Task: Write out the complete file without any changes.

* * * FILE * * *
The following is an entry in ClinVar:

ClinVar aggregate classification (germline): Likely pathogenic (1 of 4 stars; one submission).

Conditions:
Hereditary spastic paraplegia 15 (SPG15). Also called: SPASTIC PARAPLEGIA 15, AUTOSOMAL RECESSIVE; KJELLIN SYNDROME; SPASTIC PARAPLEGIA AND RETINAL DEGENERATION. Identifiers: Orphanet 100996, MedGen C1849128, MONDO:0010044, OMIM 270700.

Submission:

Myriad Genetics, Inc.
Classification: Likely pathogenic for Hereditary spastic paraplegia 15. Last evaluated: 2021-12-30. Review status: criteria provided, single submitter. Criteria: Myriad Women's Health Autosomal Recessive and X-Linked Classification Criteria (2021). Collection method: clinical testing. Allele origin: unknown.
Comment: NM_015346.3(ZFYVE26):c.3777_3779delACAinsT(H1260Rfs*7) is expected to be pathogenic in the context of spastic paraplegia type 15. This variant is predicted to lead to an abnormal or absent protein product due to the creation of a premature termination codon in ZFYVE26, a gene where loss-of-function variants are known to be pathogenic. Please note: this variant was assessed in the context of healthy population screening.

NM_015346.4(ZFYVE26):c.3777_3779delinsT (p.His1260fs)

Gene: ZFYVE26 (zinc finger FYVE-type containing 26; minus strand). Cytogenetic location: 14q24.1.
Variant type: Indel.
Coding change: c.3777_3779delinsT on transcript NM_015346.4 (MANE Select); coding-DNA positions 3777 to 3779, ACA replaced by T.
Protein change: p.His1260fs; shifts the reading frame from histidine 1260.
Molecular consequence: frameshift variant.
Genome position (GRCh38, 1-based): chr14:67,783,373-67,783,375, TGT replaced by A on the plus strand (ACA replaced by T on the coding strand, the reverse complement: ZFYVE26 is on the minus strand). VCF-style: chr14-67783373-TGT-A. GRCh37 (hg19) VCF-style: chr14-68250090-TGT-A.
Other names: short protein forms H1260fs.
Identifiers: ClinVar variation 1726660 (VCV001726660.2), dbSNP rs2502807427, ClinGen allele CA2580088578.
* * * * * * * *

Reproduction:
The following is an entry in ClinVar:

ClinVar aggregate classification (germline): Likely pathogenic (1 of 4 stars; one submission).

Conditions:
Hereditary spastic paraplegia 15 (SPG15). Also called: SPASTIC PARAPLEGIA 15, AUTOSOMAL RECESSIVE; KJELLIN SYNDROME; SPASTIC PARAPLEGIA AND RETINAL DEGENERATION. Identifiers: Orphanet 100996, MedGen C1849128, MONDO:0010044, OMIM 270700.

Submission:

Myriad Genetics, Inc.
Classification: Likely pathogenic for Hereditary spastic paraplegia 15. Last evaluated: 2021-12-30. Review status: criteria provided, single submitter. Criteria: Myriad Women's Health Autosomal Recessive and X-Linked Classification Criteria (2021). Collection method: clinical testing. Allele origin: unknown.
Comment: NM_015346.3(ZFYVE26):c.3777_3779delACAinsT(H1260Rfs*7) is expected to be pathogenic in the context of spastic paraplegia type 15. This variant is predicted to lead to an abnormal or absent protein product due to the creation of a premature termination codon in ZFYVE26, a gene where loss-of-function variants are known to be pathogenic. Please note: this variant was assessed in the context of healthy population screening.

NM_015346.4(ZFYVE26):c.3777_3779delinsT (p.His1260fs)

Gene: ZFYVE26 (zinc finger FYVE-type containing 26; minus strand). Cytogenetic location: 14q24.1.
Variant type: Indel.
Coding change: c.3777_3779delinsT on transcript NM_015346.4 (MANE Select); coding-DNA positions 3777 to 3779, ACA replaced by T.
Protein change: p.His1260fs; shifts the reading frame from histidine 1260.
Molecular consequence: frameshift variant.
Genome position (GRCh38, 1-based): chr14:67,783,373-67,783,375, TGT replaced by A on the plus strand (ACA replaced by T on the coding strand, the reverse complement: ZFYVE26 is on the minus strand). VCF-style: chr14-67783373-TGT-A. GRCh37 (hg19) VCF-style: chr14-68250090-TGT-A.
Other names: short protein forms H1260fs.
Identifiers: ClinVar variation 1726660 (VCV001726660.2), dbSNP rs2502807427, ClinGen allele CA2580088578.